In this week’s news, Snapchat considers adding an algorithm to its feed; Twitter might expand its character limit — in a way that would actually please users; and Facebook will turn your panoramic pictures into immersive 360 photos. Our Metric of the Week is the Follower Rate, and Mark rants about the financial failure at The Guardian. And we chat with John Zeratsky, design partner at GV, formerly Google Ventures, and co-author of the book “Sprint.”
Don’t have a lot of time to spare, but still want to get a roundup of the week’s top news? Then check out our Digital Media Brief below!
Digital Media Brief
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Mark Glaser is executive editor and publisher of MediaShift and Idea Lab. He is an award-winning writer and accidental entrepreneur, who has taken MediaShift from a one-person blog to a growing media company with events such as Collab/Space workshops and weekend hackathons; the weekly MediaShift podcast; and digital training, DigitalEd, in partnership with top journalism schools. You can follow him on Twitter @mediatwit.
John Zeratsky is design partner at GV, formerly Google Ventures, the venture capital arm of Alphabet. Before joining GV, he was a design lead at YouTube and an early employee of FeedBurner, which Google acquired in 2007. John has written about design and productivity for the Wall Street Journal, Fast Company, Wired, and Time. He’s the co-author of Sprint, which describes GV’s unique five-day process for solving big problems and testing new ideas.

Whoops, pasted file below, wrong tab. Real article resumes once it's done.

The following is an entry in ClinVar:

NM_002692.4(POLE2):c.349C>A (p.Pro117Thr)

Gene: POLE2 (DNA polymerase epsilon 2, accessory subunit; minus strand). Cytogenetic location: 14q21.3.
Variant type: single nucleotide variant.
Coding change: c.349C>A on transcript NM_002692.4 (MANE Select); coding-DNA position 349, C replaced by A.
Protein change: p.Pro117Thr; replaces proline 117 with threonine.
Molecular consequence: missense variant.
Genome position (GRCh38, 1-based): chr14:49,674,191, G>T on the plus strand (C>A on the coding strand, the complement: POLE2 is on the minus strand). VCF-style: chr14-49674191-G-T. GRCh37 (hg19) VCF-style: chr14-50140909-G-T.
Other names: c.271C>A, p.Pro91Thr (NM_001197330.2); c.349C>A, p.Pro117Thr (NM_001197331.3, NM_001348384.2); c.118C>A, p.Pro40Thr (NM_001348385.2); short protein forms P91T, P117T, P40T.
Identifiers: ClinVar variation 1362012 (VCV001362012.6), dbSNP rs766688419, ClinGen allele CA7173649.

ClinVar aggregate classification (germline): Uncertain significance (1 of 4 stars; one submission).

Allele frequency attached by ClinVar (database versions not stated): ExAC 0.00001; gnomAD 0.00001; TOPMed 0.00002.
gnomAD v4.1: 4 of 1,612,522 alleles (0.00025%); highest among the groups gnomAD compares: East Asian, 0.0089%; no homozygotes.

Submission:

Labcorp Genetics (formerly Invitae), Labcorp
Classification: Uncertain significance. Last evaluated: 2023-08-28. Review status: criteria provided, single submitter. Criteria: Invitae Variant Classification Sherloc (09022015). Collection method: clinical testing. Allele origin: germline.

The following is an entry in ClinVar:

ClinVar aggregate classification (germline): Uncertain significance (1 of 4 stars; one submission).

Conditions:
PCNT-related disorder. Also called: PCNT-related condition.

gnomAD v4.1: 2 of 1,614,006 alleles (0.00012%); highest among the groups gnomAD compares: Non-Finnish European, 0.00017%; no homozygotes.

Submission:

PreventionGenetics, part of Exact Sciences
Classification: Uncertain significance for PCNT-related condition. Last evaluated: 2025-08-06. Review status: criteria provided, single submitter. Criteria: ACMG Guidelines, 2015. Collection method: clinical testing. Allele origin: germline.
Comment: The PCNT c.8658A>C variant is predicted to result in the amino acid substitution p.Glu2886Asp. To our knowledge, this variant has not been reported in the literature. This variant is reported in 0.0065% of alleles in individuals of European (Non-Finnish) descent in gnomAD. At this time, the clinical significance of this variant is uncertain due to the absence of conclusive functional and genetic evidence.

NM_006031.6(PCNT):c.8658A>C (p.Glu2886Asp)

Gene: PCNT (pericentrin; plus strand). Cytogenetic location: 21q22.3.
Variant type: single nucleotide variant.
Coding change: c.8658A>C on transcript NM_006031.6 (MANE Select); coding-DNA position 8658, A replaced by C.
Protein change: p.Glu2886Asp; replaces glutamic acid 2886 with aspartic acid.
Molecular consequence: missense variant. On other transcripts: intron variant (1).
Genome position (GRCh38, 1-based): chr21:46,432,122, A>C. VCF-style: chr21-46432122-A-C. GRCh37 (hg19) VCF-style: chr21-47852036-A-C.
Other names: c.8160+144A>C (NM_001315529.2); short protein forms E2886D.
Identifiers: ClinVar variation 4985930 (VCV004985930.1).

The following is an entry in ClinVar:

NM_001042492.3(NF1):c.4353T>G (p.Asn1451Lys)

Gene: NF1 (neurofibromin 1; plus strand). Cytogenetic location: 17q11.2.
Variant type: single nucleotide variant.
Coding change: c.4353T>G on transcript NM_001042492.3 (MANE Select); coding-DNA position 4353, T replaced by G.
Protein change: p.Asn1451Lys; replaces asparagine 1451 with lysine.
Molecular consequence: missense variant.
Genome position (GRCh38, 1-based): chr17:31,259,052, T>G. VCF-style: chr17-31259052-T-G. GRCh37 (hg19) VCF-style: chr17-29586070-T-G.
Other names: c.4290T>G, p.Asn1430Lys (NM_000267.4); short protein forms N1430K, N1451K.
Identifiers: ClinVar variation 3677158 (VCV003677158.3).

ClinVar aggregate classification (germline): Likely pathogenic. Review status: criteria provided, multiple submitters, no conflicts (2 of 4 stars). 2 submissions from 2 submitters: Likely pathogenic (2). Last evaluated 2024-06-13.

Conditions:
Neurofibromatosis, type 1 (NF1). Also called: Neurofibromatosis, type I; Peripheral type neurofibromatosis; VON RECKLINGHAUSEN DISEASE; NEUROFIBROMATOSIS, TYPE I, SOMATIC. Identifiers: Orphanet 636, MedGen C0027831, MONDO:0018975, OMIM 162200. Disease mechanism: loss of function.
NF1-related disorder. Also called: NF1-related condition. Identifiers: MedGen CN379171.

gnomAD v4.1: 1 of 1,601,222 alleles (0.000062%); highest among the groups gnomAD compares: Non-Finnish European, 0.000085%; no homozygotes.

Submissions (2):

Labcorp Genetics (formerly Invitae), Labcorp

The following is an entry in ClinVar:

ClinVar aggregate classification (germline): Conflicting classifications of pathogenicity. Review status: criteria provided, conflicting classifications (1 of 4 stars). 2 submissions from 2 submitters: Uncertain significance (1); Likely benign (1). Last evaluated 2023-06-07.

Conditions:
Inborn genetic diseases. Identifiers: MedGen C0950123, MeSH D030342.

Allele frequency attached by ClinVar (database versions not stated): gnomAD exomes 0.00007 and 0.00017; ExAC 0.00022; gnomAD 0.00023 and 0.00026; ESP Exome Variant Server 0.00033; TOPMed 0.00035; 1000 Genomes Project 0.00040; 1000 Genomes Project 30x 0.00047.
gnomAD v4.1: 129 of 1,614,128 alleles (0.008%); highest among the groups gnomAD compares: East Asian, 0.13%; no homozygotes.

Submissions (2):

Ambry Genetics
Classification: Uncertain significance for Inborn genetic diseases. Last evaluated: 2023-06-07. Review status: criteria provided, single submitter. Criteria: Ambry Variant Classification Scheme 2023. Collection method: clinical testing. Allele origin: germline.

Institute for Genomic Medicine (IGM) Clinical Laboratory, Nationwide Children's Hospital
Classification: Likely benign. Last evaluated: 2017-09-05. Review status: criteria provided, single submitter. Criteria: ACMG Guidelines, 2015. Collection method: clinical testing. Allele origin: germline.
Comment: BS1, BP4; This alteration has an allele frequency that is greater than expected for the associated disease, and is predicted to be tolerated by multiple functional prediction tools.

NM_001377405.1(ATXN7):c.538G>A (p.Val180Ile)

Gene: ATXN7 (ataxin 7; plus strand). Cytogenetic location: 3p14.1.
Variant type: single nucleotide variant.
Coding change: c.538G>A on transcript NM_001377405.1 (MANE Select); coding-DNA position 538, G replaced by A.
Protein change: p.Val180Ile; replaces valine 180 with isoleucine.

Top News of the Week
Is Snapchat Planning an Algorithm for Content?
Social media feeds have followed an interesting arc. They started by simply showing you what your friends had posted in reverse chronological order, with the freshest stuff first. But led by Facebook and now Twitter, social platforms have started to use algorithms to personalize your feed, highlighting the most relevant and popular posts rather than the most recent. Some people like it, others hate it, but eventually everyone gets used to it. Now comes the news that Snapchat will move toward an algorithm for its feed, highlighting content from friends and publishers according to a secret formula that only Snapchat knows. According to a report from Digiday’s Garett Sloane, the company has been considering an algorithm since the beginning of the year, and it will be similar to the one at Facebook.